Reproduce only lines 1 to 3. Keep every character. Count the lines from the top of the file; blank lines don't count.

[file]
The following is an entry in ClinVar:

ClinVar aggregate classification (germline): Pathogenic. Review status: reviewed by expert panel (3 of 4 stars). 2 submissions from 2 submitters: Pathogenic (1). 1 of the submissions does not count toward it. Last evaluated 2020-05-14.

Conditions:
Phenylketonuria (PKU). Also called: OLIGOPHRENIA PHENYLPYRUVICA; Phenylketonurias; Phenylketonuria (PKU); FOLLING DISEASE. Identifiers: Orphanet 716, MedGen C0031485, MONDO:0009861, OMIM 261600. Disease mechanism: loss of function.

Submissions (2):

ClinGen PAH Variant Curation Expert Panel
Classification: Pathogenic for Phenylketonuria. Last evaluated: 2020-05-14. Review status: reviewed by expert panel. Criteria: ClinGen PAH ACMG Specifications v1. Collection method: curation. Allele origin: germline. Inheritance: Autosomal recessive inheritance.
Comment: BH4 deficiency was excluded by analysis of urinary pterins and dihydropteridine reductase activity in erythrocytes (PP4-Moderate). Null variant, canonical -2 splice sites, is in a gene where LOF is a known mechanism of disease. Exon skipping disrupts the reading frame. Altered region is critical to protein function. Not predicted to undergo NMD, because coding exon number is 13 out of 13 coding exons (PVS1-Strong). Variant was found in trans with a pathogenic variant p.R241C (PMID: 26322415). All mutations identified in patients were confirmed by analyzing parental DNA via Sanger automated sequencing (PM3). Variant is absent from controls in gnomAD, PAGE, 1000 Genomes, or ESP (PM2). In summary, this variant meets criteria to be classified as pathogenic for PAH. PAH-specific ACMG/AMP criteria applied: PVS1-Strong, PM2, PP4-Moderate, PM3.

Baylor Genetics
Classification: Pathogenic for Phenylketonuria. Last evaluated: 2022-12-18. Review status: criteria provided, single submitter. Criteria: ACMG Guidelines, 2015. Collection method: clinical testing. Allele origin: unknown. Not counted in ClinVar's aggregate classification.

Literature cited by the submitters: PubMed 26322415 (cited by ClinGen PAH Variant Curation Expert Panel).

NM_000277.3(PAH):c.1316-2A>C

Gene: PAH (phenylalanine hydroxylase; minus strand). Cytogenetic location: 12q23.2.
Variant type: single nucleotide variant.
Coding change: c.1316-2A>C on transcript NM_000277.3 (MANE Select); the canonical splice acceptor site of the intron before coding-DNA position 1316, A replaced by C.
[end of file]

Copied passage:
The following is an entry in ClinVar:

ClinVar aggregate classification (germline): Pathogenic. Review status: reviewed by expert panel (3 of 4 stars). 2 submissions from 2 submitters: Pathogenic (1). 1 of the submissions does not count toward it. Last evaluated 2020-05-14.

Conditions: